Google Scholar 

  9. Gillespie, R. G. Biogeography of spiders on remote oceanic islands of the Pacific: archipelagoes as stepping stones? J. Biogeogr. 29, 655–662 (2002)

    Article  Google Scholar 

  10. Wright, S. D., Yong, C. G., Dawson, J. W., Whittaker, D. J. & Gardner, R. C. Riding the ice age El Niño? Pacific biogeography and evolution of Metrosideros subg. Metrosideros (Myrtaceae) inferred from nuclear ribosomal DNA. Proc. Natl Acad. Sci. USA 97, 4118–4123 (2000)

    Article  ADS  CAS  Google Scholar 

  11. Mayr, E. The origin and the history of the bird fauna of Polynesia. Proc. VI Pac. Sci. Cong. 4, 197–216 (1939)

    Google Scholar 

  12. Filardi, C. E. & Smith, C. E. Molecular phylogenetics of monarch flycatchers (genus Monarcha) with emphasis on Solomon endemics. Mol. Phylogenet. Evol. published online, 11 March 2005 (doi:10.1016/j.ympev.2005.02.007)

  13. Drovetski, S. V. et al. Complex biogeographic history of a Holarctic passerine. Proc. R. Soc. Lond. B 271, 545–551 (2004)

    Article  Google Scholar 

  14. Grant, P. R. Reconstructing the evolution of birds on islands: 100 years of research. Oikos 92, 385–403 (2001)

    Article  Google Scholar 

  15. Hall, R. in Biogeography and the Geological Evolution of SE Asia (eds Hall, R. & Holloway, J. D.) 99–131 (Backhuys, Leiden, 1998)

    Google Scholar 

  16. Steadman, D. W. Prehistoric extinctions of Pacific island birds; biodiversity meets zooarchaeology. Science 267, 1123–1131 (1995)

    Article  ADS  CAS  Google Scholar 

  17. Olson, S. L. Lamprolia as part of a South Pacific radiation of monarchine flycatchers. Notornis 27, 7–10 (1980)

    Google Scholar 

  18. Tarr, C. L. & Fleischer, R. C. Mitochondrial DNA variation and evolutionary relationships in the Amakihi complex. Auk 110, 825–831 (1993)

    Article  Google Scholar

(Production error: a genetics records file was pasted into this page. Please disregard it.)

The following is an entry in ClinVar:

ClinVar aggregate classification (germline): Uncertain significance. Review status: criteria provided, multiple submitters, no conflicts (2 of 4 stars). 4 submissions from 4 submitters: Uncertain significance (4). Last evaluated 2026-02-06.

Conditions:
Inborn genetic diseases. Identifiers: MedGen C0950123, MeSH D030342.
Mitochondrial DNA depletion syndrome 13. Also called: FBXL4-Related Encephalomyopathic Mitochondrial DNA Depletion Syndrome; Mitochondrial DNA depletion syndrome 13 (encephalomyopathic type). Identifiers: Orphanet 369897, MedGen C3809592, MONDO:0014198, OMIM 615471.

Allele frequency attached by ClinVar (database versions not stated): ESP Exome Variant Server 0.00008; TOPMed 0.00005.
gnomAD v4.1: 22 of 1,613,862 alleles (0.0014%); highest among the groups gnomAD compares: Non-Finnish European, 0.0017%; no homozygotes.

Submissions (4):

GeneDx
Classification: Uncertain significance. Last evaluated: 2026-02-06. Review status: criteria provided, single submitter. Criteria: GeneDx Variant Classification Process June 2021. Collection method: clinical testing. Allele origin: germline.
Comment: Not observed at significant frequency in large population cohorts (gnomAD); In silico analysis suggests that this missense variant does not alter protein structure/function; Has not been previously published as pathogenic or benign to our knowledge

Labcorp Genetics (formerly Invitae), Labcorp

19. Slikas, B., Jones, I. B., Derrickson, S. R. & Fleischer, R. C. Phylogenetic relationships of Micronesian white-eyes based on mitochondrial sequence data. Auk 117, 355–365 (2000)

    Article  Google Scholar 

  20. Cibois, A., Thibault, J. C. & Pasquet, E. Biogeography of eastern Polynesian monarchs (Pomarea): an endemic genus close to extinction. Condor 106, 837–851 (2004)

    Article  Google Scholar 

  21. Spironello, M. & Brooks, D. R. Dispersal and diversification: macroevolutionary implications of the MacArthur–Wilson model, illustrated by Simulium (Inseliellum) Rubstov (Diptera: Simuliidae). J. Biogeogr. 30, 1563–1573 (2003)

    Article  Google Scholar 

  22. Ricklefs, R. E. & Bermingham, E. Nonequilibrium diversity dynamics of the Lesser Antillean avifauna. Science 294, 1522–1524 (2001)

    Article  ADS  CAS  Google Scholar 

  23. Ward, S. A. & Thornton, I. W. B. Chance and determinism in the development of isolated communities. Global Ecol. Biogeogr. 9, 7–18 (2000)

    Article  Google Scholar 

  24. Lomolino, M. V. Mammalian community structure on islands: immigration, extinction, and interactive effects. Biol. J. Linn. Soc. 28, 1–21 (1986)

    Article  Google Scholar 

  25. Steadman, D. W. Biogeography of Tongan birds before and after human impact. Proc. Natl Acad. Sci. USA 90, 818–822 (1993)